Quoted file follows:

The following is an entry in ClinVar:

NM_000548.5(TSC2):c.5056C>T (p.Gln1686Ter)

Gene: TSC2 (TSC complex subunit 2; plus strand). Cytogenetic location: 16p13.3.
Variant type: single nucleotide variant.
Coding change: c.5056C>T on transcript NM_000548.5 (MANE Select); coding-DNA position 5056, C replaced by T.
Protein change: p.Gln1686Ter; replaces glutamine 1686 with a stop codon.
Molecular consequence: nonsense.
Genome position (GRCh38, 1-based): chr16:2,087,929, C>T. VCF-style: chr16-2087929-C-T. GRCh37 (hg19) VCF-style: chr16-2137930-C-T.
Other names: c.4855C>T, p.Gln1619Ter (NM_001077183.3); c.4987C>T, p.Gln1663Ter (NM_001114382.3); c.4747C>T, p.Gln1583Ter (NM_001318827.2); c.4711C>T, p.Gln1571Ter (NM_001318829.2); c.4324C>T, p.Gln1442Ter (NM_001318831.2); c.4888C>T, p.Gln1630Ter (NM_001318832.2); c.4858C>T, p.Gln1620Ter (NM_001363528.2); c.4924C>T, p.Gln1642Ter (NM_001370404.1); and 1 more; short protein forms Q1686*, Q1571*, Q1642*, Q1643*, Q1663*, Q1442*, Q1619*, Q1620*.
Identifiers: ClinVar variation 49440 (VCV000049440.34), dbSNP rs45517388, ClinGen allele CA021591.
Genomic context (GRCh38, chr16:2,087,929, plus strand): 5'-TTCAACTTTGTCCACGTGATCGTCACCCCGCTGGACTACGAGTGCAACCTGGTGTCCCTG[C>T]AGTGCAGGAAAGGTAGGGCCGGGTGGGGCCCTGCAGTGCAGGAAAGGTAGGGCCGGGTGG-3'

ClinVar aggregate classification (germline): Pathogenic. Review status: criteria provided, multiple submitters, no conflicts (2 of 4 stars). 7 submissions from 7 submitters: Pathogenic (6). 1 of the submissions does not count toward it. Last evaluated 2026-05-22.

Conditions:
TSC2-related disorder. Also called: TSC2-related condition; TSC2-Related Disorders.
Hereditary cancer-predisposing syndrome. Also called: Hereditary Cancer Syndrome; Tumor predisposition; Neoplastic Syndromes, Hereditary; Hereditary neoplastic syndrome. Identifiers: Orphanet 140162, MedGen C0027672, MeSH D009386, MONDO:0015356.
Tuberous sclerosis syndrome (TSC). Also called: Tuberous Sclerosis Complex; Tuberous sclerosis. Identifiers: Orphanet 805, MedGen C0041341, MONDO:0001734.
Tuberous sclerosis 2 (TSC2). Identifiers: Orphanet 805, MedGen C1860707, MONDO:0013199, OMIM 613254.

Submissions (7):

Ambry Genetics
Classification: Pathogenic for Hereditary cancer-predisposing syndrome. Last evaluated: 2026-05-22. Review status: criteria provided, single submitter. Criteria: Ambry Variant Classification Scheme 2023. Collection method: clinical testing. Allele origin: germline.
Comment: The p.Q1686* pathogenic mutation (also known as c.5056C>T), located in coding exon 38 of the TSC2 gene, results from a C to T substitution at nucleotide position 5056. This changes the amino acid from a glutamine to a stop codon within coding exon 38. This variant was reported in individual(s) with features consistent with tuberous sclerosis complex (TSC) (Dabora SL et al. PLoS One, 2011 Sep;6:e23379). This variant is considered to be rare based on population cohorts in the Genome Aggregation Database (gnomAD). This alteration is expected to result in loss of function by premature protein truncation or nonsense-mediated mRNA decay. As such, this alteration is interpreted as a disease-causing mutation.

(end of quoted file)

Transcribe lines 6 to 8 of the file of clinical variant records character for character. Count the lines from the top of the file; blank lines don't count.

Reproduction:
Protein change: p.Gln1686Ter; replaces glutamine 1686 with a stop codon.
Molecular consequence: nonsense.
Genome position (GRCh38, 1-based): chr16:2,087,929, C>T. VCF-style: chr16-2087929-C-T. GRCh37 (hg19) VCF-style: chr16-2137930-C-T.